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Experimental Design

Vivee Barengo

Vivee Barengo is an Italian London based interdisciplinary creative specialised in Experience Design and Art Direction. Her work focuses on speculative designs that investigate alternative futures while promoting critical reflection on the current state of things. 

Vivee’s diverse background allows her to approach each project from multiple perspectives. After completing with honours a BA in Fashion Styling and Art Direction, while also obtaining diplomas in Fashion Design and Art History, in 2019 she started a new creative journey at RCA in the Graduate Diploma programme. Here, she started a new journey as a designer developing original ways to share ideas and research through interactive installations. Such experience led her to IED and to the Experimental Design pathway where, for the last year and a half, she has been growing as a creative, cultivating her passion for research-based projects and innovative ways of communication. 

Currently, Vivee is developing cutting-edge sustainable methods of production to build future architectural models using mycelium and robotics in self-sustaining ecosystems.

Vivee is also a part-time teacher of Art & Design to kids aged 16-19, a job full of gratifying moments and a window of constant inspiration. Aside from the independent work, in 2019 she co-founded with Jade Removille the design studio Revele (RVL), currently working on commissioned installations and sculptural work.

IED hotline extension number #202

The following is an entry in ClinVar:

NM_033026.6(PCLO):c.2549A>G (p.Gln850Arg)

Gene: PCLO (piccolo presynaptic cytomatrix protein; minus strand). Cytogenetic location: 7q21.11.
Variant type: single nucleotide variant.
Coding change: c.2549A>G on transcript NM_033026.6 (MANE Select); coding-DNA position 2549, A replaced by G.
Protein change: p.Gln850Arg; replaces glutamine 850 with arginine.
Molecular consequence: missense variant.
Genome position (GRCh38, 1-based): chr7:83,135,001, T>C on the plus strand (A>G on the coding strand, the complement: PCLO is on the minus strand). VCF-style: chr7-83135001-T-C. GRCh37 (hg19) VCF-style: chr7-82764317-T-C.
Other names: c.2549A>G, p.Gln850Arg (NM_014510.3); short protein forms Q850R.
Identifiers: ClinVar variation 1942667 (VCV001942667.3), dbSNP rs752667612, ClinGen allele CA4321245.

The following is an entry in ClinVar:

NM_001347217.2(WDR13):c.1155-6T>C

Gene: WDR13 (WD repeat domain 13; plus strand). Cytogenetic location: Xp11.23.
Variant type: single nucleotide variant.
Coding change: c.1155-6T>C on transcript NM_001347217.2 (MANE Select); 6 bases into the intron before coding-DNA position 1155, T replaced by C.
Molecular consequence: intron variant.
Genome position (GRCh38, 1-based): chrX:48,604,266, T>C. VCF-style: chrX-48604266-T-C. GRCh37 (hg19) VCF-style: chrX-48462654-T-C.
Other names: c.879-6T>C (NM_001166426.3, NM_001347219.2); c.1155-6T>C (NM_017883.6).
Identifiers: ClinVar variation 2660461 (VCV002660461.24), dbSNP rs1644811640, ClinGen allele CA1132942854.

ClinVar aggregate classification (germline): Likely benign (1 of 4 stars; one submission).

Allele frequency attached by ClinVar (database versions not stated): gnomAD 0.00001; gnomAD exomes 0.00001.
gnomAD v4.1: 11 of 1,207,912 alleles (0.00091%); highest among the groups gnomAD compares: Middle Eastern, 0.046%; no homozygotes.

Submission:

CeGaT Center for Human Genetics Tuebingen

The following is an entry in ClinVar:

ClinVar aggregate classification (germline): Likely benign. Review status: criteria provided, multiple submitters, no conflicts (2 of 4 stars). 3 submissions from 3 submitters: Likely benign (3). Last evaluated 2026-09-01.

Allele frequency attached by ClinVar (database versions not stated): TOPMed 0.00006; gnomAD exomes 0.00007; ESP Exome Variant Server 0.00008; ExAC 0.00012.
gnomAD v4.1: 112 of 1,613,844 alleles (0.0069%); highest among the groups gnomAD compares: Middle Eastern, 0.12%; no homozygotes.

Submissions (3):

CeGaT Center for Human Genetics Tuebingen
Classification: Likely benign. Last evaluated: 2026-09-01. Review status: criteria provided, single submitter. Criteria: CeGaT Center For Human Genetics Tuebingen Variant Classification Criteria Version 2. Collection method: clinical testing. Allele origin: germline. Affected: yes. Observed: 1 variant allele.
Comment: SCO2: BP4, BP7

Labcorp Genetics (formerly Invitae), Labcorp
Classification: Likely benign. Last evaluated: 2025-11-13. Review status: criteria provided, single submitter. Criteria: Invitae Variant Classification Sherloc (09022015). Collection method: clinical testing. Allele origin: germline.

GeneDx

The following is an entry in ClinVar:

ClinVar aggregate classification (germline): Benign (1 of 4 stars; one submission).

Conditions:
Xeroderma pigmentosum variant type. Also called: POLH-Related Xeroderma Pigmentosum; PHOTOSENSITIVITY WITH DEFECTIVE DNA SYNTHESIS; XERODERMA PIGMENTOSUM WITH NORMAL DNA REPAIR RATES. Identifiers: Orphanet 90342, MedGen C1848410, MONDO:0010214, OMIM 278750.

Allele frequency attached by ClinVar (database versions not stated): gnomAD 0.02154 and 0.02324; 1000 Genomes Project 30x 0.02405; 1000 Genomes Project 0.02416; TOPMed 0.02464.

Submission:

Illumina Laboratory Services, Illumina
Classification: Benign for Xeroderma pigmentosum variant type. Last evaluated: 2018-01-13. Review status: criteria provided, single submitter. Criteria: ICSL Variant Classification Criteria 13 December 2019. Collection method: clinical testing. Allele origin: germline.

To leave a comment or say anything nice about my work, please dial the free IED hotline number 020 39831592 or overseas +(44)2039831592. International calls cost subject to your operators fees.

The Myco Bodhi started in December 2020 as an exploration of mycelium consciousness and how this might be applied to future sustainable architecture projects. The core idea of the subsequent speculations was that we could eventually create a world where plants, or fungi, in this case, would not only coexist with our most advanced technologies but thrive on each other in a self-sustaining ecosystem.

Inspired by the Flora Robotica project (EU-Horizon 2020 Future and Emerging Technologies Proactive Action), this project is as much of a speculative design as it is a research one. The aim was to propose a possible future scenario, contributing to the existing creative research, and to spike further inputs/outputs from others working towards a similar goal. Thus promoting a conversation around our allocation of resources as a society. Where shall we focus on while building more circular economies that can survive through time in harmony with the habitats surrounding them? But mostly, what can we learn from the mycelium network as a living organism?

Fungi’s resilience and cooperation throughout the planet are astonishing traits that certainly any species could benefit from adopting. The mycelium network is therefore the key to this design as it would allow us to utilise its consciousness to understand in real-time the living conditions of our surroundings. In theory, the mycelium and the robots would act as one supervising agent: gathering the data from the soil and air and, through an electrical circuit, sharing it with humans on monitors in a clear display.